The power of play in Starship’s Children’s Emergency Department

Meet brave Lulu. When little Lulu was just 22 months old, her mum Tash received a call from daycare informing her that her little girl had slipped on a toy and hit her head, sustaining a nasty gash above her left eye. Lulu was quickly whisked off to the family GP where it soon
became apparent she would need the wound glued. Given the proximity of the gash her eye, and the near impossibility of a distressed and hurting toddler keeping still, treating the wound then and there was out of the question. Their GP recommended they go to where the best care was – Starship’s Children’s Emergency Department (CED).

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After an initial assessment at Starship, the doctor suggested a play specialist come in to support Lulu who was becoming more anxious by the minute. Remarkably, when Lulu was introduced to the CED play specialist, she became calm within a matter of seconds – meaning she wouldn’t need to undergo sedation to have her wound treated.

As Tash recalls, “The play specialist gave Lulu a little doll with pink hair, asked her what her favourite song was and started singing it to her.” Soon, anxious Lulu became calm enough for the team to glue her wound, almost without her noticing.

Play specialists bring courage to children in CED

Play specialists are an essential part of the child healthcare team at Starship, supporting children and their whānau by using play to quickly form trusting relationships, help minimise stress and anxiety, explain medical procedures, build coping strategies and create opportunities for tamariki to feel involved in their own healthcare.

Tailoring their approach to each family, play specialists may use 'medical play' to explain procedures in child-friendly language and familiarise them with medical equipment. Children might even get to practise on a soft toy!

“The Play Specialist Service provides play programmes for children. These might be in one of the hospital playrooms, at the bedside or in a treatment room,” says Hospital Play Services Team Lead, Nicky Woollaston.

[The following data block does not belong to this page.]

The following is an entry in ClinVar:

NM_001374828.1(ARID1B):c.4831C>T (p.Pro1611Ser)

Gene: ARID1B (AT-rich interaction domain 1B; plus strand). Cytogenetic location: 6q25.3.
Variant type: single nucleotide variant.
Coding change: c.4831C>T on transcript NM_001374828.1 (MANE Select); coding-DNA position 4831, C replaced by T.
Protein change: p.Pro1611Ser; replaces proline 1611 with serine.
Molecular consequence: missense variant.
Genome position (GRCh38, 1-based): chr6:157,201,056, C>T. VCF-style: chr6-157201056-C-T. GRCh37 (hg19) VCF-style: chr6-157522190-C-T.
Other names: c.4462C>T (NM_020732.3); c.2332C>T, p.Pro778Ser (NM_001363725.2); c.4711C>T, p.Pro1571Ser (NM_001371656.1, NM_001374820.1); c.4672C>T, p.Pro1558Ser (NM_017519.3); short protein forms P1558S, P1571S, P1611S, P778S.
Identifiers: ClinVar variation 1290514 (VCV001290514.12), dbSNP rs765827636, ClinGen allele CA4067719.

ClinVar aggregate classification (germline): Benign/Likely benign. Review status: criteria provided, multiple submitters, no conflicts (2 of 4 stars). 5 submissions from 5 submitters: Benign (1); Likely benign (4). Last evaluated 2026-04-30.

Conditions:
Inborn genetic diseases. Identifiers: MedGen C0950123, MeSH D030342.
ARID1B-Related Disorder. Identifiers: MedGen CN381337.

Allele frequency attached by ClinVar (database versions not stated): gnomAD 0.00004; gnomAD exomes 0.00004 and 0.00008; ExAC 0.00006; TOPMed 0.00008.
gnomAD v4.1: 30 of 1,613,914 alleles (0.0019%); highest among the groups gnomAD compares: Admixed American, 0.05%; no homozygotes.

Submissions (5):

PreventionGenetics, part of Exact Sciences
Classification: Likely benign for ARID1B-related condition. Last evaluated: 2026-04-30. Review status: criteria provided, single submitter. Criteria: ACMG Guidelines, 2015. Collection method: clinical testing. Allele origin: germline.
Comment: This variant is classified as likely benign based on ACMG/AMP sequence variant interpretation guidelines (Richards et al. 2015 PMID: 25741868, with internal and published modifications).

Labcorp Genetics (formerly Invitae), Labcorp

This is essential in an emergency environment where play specialists use play-based techniques to support tamariki undergoing procedures like suturing (stitches), intravenous line insertion or blood tests. This also helps to provide comfort and reassurance to the wider family during stressful situations, making a tough time a little more bearable.

Critical support from Mercury and their wonderful customers plus the Dines Family Charitable Trust is ensuring that the Play Specialist Service is available seven days a week in CED.

This is vital during peak times, such as evenings and weekends, which are typically the busiest periods in the emergency department – a space which has also seen a 25% increase in visits over the last year. Having a play specialist present helps to ensure procedures are as positive as possible and frees up other team members, such as doctors or nurses, to focus on the clinical aspects of their role while the play specialist supports the broader needs of the child receiving treatment.

Now two years old, Lulu is proud of her scar and loves showing it to people, shares Tash. And she still loves her little doll with pink hair. “I’m so grateful the play specialist was there to support Lulu and help her feel brave. It meant that she didn’t have to be sedated. I was just so impressed with how skilled, caring and kind she [the play specialist] was,”says Tash.

A huge thank you to Mercury, their customers and the Dines Family Charitable Trust for ensuring vital services, like play specialist support in CED, are available for ill and injured kids like Lulu across Aotearoa New Zealand.

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